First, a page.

[swift-evolution] [swift-evolution-announce] [Review] SE-0095: Replace protocol<P1, P2> syntax with Any<P1, P2>

Austin Zheng austinzheng at gmail.com
Wed Jun 1 16:18:48 CDT 2016

After thinking about this topic for the past few days, I'd like to throw in
my support for "Any<>" as well. It's one magic construct to learn, looks
like a type, has the visual delineation, and shares continuity with both
protocol<> and Any today.

I'd also like to express my support for the proposal to delineate generic
and existential syntax: all existentials must be written with Any<...>;
generic type constraints cannot use it. I hope this will make it clear to
people learning and using the language that, despite their superficial
similarities, they are actually two different concepts.


On Wed, Jun 1, 2016 at 1:59 PM, Brent Royal-Gordon via swift-evolution <
swift-evolution at swift.org> wrote:

> > [Proposal:
> https://github.com/apple/swift-evolution/blob/master/proposals/0095-any-as-existential.md
> ]
> >
> > I’m late again to this one, but the discussion’s certainly still going.
> I’m pretty strongly against the bare ‘A & B’ syntax, for a few reasons:
> >
> > - Swift doesn’t use ‘&’ for anything except bitwise AND. In particular,
> it didn’t get picked for set intersection.
> I very, *very* much agree with this point. Thus far, Swift has been very
> conservative about overloading. It seems bizarre that we would violate that
> policy for these type combinators when much closer matches have been passed
> over.
> I also think that using `&` absolutely *begs* to have an `|` as well, and
> as much as the Ceylon people clamor for them, I don't think union types
> make sense in Swift. Unlike Ceylon, Swift uses an algebraic data type for
> Optional, doesn't use type-erased generics, and supports overloading. As
> far as I can tell, *none* of the reasons cited in the Ceylon language
> design FAQ <http://ceylon-lang.org/documentation/1.2/faq/language-design/>
> apply to Swift.
> (P.S. That language design FAQ is a *fantastic* document.)
> > - In theory people are allowed to overload ‘&’ to operate on types. That
> doesn’t make sense for all types, but you could probably come up with a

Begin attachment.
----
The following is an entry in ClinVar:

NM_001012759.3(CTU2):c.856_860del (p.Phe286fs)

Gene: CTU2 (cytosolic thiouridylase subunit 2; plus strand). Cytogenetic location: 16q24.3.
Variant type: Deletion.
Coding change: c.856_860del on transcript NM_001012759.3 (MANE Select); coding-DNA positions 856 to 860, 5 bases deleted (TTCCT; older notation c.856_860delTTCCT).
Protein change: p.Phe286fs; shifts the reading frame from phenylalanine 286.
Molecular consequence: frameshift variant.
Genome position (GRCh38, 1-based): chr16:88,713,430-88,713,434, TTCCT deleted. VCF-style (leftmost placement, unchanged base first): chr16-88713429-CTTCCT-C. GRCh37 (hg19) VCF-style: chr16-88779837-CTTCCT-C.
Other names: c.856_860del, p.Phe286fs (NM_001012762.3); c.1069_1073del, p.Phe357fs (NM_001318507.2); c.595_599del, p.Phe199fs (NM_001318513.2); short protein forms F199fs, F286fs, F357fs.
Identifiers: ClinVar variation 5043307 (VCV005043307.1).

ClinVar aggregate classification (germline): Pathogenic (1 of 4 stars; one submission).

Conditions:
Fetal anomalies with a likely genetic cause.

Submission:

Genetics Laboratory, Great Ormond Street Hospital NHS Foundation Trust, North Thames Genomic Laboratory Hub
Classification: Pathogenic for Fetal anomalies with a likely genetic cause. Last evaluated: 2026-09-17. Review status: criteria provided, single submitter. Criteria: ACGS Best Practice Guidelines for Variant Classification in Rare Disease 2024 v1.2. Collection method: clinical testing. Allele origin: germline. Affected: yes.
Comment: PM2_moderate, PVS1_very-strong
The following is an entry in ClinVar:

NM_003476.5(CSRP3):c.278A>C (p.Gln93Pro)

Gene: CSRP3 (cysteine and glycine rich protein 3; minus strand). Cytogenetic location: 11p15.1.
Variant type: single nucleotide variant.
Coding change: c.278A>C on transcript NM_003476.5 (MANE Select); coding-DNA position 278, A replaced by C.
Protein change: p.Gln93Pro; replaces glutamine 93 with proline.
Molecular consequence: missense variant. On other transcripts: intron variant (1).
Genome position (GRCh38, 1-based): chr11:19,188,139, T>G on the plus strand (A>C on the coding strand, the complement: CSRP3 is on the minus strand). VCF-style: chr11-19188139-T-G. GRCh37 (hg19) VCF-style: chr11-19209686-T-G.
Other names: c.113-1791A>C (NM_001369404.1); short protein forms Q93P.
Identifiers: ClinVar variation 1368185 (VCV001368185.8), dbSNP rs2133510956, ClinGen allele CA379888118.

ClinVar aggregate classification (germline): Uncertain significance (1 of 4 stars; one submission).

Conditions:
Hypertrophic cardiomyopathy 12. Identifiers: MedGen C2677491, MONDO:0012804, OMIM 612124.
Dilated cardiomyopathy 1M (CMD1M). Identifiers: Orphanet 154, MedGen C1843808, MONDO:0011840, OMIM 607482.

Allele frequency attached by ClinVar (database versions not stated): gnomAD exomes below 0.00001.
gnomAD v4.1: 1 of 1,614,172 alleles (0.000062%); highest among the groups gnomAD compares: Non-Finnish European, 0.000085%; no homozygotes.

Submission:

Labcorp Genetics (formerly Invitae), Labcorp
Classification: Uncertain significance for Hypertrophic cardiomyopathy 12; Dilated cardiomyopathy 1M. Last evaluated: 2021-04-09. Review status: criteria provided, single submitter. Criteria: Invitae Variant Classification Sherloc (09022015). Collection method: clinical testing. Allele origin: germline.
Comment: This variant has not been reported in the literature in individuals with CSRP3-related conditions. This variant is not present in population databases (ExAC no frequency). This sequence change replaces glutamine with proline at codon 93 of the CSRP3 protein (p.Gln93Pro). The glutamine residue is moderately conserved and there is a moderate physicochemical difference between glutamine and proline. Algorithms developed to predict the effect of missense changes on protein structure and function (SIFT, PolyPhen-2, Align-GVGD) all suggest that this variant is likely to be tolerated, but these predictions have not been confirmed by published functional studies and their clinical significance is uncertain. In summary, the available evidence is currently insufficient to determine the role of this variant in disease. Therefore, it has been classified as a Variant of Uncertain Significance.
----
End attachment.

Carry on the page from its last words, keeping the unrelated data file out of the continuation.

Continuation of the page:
> particular type hierarchy or use of generics where it does make sense.
> >
> > - I don’t like types with spaces in them when the spaces aren’t
> bracketed in some way. This is entirely an aesthetic objection, of the form
> “I don’t naturally read that as a type, or even as a single unit, when
> looking at code.” This isn’t a great objection because someone could have
> said it about `[Int]` or `Int?` as well. (It would be a more realistic
> objection if some of our brackets weren’t “<" and “>”.)
> To augment this: I think that if we're going to see a lot of little
> `where` clauses attached to types, you kind of have to have a bracketing
> syntax to put them in. And no, `(Collection where .Element == String)`
> doesn't count. `()` is about precedence, and this isn't a question of
> precedence; it's a question of making the type read as a single unit.
> > And I still support the ‘Any’ syntax, despite the “order doesn’t matter”
> problem:
> >
> > - It’s consistent with the existing unconstrained ‘Any’ and with the
> current dedicated wrapper types. If we didn’t think it was a good name for
> those, we wouldn’t use it there either.
> One of my concerns with the `&` syntax is that it leaves no good way to
> define `Any`. I don't like having a magic `&` operator *and* a magic `Any`
> keyword, neither of which derives from anything more general.
> > - It’s easily learnable. It’s rare enough that someone wouldn’t be
> exposed to it right away, like Optional, Array, and Dictionary sugar, but
> when they do see it it’ll be obvious that it’s a type, and probably obvious
> that it’s special because of the “Any”.
> >
> > - It’s a type; types always start with uppercase letters. (This has been
> said plenty by others.)
> >
> > None of these are particularly strong arguments, I know, and I don’t
> have a good alternate suggestion. But I did want to go on record as being
> in favor of ‘Any’ and against a binary operator, even though that seems to
> put me in the minority.
> I suspect that at least part of this is simply greater enthusiasm. I know
> I checked out of this thread for a few days while the `&` guys ran rampant.
> (P.S. A thought I had just now: If `Any` is our top type, then `All` would
> be a good name for our bottom type. And `All<Foo, Bar>` would be a good
> "All common supertypes of these types" operation. Both of these came up in
> the variadic generics thread, where we were talking about how to create a
> type representing any member of a tuple you were trying to splat in.)
> --
> Brent Royal-Gordon
> Architechies
> _______________________________________________
> swift-evolution mailing list
> swift-evolution at swift.org
> https://lists.swift.org/mailman/listinfo/swift-evolution
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